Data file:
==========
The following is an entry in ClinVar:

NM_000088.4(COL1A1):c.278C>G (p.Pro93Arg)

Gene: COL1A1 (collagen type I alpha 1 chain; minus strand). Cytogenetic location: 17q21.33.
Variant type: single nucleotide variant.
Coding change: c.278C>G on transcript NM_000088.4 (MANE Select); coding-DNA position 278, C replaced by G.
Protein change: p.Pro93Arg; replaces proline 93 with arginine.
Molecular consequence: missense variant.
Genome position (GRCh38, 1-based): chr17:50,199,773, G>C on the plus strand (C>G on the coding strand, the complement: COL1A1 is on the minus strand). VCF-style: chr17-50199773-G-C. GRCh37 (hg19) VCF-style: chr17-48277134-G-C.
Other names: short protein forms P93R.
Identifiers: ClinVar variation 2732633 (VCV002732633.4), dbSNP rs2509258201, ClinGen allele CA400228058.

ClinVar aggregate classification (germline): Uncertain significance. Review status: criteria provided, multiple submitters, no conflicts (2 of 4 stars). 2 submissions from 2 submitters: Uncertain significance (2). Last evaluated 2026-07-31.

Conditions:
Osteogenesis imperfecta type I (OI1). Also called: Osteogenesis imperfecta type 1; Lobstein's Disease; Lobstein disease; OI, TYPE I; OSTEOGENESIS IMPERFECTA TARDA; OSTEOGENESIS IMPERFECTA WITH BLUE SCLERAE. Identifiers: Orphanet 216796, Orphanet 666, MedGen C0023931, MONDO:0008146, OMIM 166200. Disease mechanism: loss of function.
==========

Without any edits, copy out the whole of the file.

The following is an entry in ClinVar:

NM_000088.4(COL1A1):c.278C>G (p.Pro93Arg)

Gene: COL1A1 (collagen type I alpha 1 chain; minus strand). Cytogenetic location: 17q21.33.
Variant type: single nucleotide variant.
Coding change: c.278C>G on transcript NM_000088.4 (MANE Select); coding-DNA position 278, C replaced by G.
Protein change: p.Pro93Arg; replaces proline 93 with arginine.
Molecular consequence: missense variant.
Genome position (GRCh38, 1-based): chr17:50,199,773, G>C on the plus strand (C>G on the coding strand, the complement: COL1A1 is on the minus strand). VCF-style: chr17-50199773-G-C. GRCh37 (hg19) VCF-style: chr17-48277134-G-C.
Other names: short protein forms P93R.
Identifiers: ClinVar variation 2732633 (VCV002732633.4), dbSNP rs2509258201, ClinGen allele CA400228058.

ClinVar aggregate classification (germline): Uncertain significance. Review status: criteria provided, multiple submitters, no conflicts (2 of 4 stars). 2 submissions from 2 submitters: Uncertain significance (2). Last evaluated 2026-07-31.

Conditions:
Osteogenesis imperfecta type I (OI1). Also called: Osteogenesis imperfecta type 1; Lobstein's Disease; Lobstein disease; OI, TYPE I; OSTEOGENESIS IMPERFECTA TARDA; OSTEOGENESIS IMPERFECTA WITH BLUE SCLERAE. Identifiers: Orphanet 216796, Orphanet 666, MedGen C0023931, MONDO:0008146, OMIM 166200. Disease mechanism: loss of function.